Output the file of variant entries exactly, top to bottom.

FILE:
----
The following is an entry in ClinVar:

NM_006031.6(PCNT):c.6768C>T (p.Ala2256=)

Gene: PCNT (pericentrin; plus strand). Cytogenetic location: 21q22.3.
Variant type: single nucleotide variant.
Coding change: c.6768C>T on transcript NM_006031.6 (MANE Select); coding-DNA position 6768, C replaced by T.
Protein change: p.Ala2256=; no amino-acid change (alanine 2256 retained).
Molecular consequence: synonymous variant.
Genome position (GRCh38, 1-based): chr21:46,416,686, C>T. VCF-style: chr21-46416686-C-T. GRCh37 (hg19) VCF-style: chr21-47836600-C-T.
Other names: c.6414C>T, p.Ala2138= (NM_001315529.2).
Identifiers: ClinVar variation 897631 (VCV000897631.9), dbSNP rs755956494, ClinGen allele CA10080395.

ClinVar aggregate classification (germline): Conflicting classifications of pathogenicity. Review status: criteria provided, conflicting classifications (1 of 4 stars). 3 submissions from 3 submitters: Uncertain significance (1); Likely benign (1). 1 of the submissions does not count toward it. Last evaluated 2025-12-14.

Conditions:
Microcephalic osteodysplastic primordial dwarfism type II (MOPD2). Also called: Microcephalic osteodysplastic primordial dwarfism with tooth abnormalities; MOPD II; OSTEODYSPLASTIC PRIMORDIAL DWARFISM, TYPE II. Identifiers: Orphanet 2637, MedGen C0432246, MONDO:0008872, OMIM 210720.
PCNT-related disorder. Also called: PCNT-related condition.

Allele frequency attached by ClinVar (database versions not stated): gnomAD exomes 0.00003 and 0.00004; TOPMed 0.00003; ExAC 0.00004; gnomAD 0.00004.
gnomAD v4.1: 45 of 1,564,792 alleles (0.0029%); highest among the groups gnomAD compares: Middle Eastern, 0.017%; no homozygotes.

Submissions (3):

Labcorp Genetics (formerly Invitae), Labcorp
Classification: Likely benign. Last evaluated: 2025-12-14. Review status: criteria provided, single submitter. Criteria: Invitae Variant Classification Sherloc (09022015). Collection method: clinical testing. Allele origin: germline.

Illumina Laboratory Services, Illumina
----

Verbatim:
The following is an entry in ClinVar:

NM_006031.6(PCNT):c.6768C>T (p.Ala2256=)

Gene: PCNT (pericentrin; plus strand). Cytogenetic location: 21q22.3.
Variant type: single nucleotide variant.
Coding change: c.6768C>T on transcript NM_006031.6 (MANE Select); coding-DNA position 6768, C replaced by T.
Protein change: p.Ala2256=; no amino-acid change (alanine 2256 retained).
Molecular consequence: synonymous variant.
Genome position (GRCh38, 1-based): chr21:46,416,686, C>T. VCF-style: chr21-46416686-C-T. GRCh37 (hg19) VCF-style: chr21-47836600-C-T.
Other names: c.6414C>T, p.Ala2138= (NM_001315529.2).
Identifiers: ClinVar variation 897631 (VCV000897631.9), dbSNP rs755956494, ClinGen allele CA10080395.

ClinVar aggregate classification (germline): Conflicting classifications of pathogenicity. Review status: criteria provided, conflicting classifications (1 of 4 stars). 3 submissions from 3 submitters: Uncertain significance (1); Likely benign (1). 1 of the submissions does not count toward it. Last evaluated 2025-12-14.

Conditions:
Microcephalic osteodysplastic primordial dwarfism type II (MOPD2). Also called: Microcephalic osteodysplastic primordial dwarfism with tooth abnormalities; MOPD II; OSTEODYSPLASTIC PRIMORDIAL DWARFISM, TYPE II. Identifiers: Orphanet 2637, MedGen C0432246, MONDO:0008872, OMIM 210720.
PCNT-related disorder. Also called: PCNT-related condition.

Allele frequency attached by ClinVar (database versions not stated): gnomAD exomes 0.00003 and 0.00004; TOPMed 0.00003; ExAC 0.00004; gnomAD 0.00004.
gnomAD v4.1: 45 of 1,564,792 alleles (0.0029%); highest among the groups gnomAD compares: Middle Eastern, 0.017%; no homozygotes.

Submissions (3):

Labcorp Genetics (formerly Invitae), Labcorp
Classification: Likely benign. Last evaluated: 2025-12-14. Review status: criteria provided, single submitter. Criteria: Invitae Variant Classification Sherloc (09022015). Collection method: clinical testing. Allele origin: germline.

Illumina Laboratory Services, Illumina